Trafigura Group stored some natural gas in Ukraine’s underground sites to re-export back to Europe when prices rise.

“Trafigura was one of the few companies to inject gas into Ukraine storage,” the trading house said in its financial report published Friday. While Ukraine has said European traders have used its vast gas-storage sites this year, it has avoided naming the companies citing security reasons. 

Even with war risks, traders and utilities were transferring gas from Moldova and the European Union to store it in Ukraine before the heating season to take advantage of relatively-low storage fees and cheaper summer gas prices. 

Ukraine offered foreign companies at least 10 billion cubic meters of its underground storage facilities — roughly a third of the country’s capacity left from the Soviet era — and more than 3.2 billion cubic meters of the fuel were stored in seven months through October, according to Ukraine’s grid. That’s 4.5 times more than in the same period in 2022.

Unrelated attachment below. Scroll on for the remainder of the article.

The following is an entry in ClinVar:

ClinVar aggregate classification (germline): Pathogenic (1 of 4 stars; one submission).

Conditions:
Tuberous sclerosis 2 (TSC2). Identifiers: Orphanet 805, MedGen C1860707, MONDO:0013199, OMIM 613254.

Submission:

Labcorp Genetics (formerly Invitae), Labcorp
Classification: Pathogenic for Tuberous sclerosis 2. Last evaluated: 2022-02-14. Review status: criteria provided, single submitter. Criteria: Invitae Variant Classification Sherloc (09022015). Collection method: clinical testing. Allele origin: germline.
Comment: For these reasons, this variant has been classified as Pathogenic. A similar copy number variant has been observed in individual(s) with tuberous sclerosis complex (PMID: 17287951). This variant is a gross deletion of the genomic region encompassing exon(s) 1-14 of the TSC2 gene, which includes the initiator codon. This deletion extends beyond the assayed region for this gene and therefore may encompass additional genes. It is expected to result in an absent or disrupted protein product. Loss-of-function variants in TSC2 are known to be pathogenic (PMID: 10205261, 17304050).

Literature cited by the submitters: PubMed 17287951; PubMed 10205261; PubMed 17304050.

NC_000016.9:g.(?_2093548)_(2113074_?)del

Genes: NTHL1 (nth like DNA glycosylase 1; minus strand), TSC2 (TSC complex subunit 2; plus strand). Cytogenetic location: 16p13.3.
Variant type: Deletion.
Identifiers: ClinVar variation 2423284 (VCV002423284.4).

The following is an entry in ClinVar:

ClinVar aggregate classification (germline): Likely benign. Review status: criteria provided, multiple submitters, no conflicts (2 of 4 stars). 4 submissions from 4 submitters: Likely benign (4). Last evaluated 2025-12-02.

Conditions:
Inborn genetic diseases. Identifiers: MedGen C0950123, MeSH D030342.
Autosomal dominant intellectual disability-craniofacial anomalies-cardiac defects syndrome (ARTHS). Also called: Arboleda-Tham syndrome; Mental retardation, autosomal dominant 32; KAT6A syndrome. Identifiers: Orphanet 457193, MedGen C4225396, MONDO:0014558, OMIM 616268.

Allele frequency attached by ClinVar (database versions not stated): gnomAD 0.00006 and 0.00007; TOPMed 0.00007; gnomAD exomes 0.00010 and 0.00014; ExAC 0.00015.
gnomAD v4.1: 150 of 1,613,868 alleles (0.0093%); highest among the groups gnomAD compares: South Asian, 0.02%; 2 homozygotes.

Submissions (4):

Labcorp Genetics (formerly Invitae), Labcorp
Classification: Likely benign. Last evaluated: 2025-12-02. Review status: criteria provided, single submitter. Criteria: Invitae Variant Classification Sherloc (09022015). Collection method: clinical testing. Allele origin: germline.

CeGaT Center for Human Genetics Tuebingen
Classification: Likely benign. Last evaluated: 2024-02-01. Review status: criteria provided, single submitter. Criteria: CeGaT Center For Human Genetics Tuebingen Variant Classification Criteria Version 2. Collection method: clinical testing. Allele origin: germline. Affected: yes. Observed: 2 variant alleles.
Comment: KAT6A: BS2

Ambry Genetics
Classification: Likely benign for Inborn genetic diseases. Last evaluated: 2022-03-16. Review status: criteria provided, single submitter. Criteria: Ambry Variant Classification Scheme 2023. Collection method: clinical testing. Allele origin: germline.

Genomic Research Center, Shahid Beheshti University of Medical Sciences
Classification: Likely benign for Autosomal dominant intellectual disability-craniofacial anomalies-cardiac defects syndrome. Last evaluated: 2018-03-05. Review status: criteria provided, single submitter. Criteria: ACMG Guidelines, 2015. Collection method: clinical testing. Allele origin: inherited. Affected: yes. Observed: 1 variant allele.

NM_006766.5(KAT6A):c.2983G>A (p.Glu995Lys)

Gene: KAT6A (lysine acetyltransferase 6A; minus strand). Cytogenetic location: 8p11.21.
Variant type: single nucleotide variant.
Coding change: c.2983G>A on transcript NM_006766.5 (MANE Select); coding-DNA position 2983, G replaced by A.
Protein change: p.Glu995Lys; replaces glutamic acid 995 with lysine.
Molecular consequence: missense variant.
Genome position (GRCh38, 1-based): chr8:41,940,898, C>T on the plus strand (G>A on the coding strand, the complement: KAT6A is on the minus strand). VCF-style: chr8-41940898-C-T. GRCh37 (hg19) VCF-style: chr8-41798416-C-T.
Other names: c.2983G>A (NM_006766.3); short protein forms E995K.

It’s small in comparison to the EU’s storage capacities which are about 100 billion cubic meters and were 100% full by early November — well ahead of the region’s target. 

Trafigura didn’t disclose its volumes, but added that it has also expanded gas operations in EU member states close to Ukraine. Slovakia, Hungary, the Czech Republic and Austria used to heavily rely on Russian gas before the war and some still receive the fuel even after supply cuts.

The trading house said European gas prices are still at risk of high volatility next year even though the market has calmed down significantly. 

“Although 2023 brought a gradual softening of gas and power prices in Europe on the back of a mild winter, lower demand and increased LNG imports, we expect markets to remain turbulent and prone to spikes in 2024,” it said.